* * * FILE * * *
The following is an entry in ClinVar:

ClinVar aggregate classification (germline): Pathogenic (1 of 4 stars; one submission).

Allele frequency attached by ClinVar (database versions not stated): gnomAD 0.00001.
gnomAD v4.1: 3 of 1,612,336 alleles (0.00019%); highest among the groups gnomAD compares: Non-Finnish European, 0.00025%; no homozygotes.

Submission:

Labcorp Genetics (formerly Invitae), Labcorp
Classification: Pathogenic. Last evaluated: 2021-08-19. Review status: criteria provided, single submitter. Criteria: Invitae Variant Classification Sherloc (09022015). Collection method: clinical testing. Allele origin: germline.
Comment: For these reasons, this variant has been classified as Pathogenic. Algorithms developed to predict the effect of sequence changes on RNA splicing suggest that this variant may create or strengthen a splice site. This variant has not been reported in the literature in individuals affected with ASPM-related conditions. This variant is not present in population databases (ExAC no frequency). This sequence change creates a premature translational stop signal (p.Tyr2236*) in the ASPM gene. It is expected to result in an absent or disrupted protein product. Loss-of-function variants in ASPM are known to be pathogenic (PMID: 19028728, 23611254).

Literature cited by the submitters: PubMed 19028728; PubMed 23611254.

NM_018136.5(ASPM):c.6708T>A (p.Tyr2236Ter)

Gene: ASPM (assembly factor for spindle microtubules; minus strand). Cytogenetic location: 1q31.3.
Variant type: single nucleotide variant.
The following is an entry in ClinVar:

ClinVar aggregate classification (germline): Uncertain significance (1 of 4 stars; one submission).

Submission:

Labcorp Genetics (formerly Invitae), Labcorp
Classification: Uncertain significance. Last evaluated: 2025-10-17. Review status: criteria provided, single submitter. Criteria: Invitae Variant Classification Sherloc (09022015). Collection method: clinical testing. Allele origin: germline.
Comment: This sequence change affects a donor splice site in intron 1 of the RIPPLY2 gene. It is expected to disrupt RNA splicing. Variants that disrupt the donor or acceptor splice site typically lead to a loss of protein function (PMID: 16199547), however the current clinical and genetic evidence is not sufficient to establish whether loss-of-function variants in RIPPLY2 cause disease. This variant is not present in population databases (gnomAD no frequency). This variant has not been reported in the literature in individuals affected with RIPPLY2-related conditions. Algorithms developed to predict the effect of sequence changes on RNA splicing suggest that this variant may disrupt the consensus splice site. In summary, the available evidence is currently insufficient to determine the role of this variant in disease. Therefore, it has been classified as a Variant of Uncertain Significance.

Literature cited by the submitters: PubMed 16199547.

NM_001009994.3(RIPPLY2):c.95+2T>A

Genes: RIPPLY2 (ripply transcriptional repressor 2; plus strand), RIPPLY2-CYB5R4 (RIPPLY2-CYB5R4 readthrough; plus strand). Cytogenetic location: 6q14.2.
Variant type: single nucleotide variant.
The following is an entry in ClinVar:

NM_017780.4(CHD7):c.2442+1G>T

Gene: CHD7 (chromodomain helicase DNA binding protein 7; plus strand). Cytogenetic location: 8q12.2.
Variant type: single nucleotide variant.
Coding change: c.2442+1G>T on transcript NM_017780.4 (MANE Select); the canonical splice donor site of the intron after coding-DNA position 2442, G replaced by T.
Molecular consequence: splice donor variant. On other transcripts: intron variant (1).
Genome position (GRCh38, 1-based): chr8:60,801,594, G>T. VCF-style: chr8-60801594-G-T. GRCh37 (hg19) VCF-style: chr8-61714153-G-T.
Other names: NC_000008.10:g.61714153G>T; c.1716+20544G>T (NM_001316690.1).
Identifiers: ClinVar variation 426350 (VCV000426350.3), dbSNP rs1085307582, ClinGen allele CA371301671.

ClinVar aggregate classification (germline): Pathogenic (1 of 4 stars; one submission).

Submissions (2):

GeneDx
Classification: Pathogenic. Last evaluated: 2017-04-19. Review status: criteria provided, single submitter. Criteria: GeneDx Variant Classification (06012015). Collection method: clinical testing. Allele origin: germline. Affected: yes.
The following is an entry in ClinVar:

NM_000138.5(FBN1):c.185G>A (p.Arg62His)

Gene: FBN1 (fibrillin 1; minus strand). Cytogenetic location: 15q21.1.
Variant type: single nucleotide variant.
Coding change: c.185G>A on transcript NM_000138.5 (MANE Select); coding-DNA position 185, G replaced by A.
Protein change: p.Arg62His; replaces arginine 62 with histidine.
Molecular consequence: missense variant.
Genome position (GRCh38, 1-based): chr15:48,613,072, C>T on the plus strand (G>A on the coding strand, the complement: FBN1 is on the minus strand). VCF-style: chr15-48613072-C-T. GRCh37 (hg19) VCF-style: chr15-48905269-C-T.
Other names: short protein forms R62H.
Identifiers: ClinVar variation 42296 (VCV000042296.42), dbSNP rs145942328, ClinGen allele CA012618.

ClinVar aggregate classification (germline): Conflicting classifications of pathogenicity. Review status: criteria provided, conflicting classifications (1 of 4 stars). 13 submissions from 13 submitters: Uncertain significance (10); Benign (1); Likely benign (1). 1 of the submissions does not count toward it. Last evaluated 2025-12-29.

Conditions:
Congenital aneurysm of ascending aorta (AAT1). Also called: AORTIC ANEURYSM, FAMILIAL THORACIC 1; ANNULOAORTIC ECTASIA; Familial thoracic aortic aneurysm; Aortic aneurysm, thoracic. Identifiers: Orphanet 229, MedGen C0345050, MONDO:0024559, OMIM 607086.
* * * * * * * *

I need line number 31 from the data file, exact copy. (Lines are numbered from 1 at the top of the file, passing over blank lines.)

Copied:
Identifiers: ClinVar variation 426350 (VCV000426350.3), dbSNP rs1085307582, ClinGen allele CA371301671.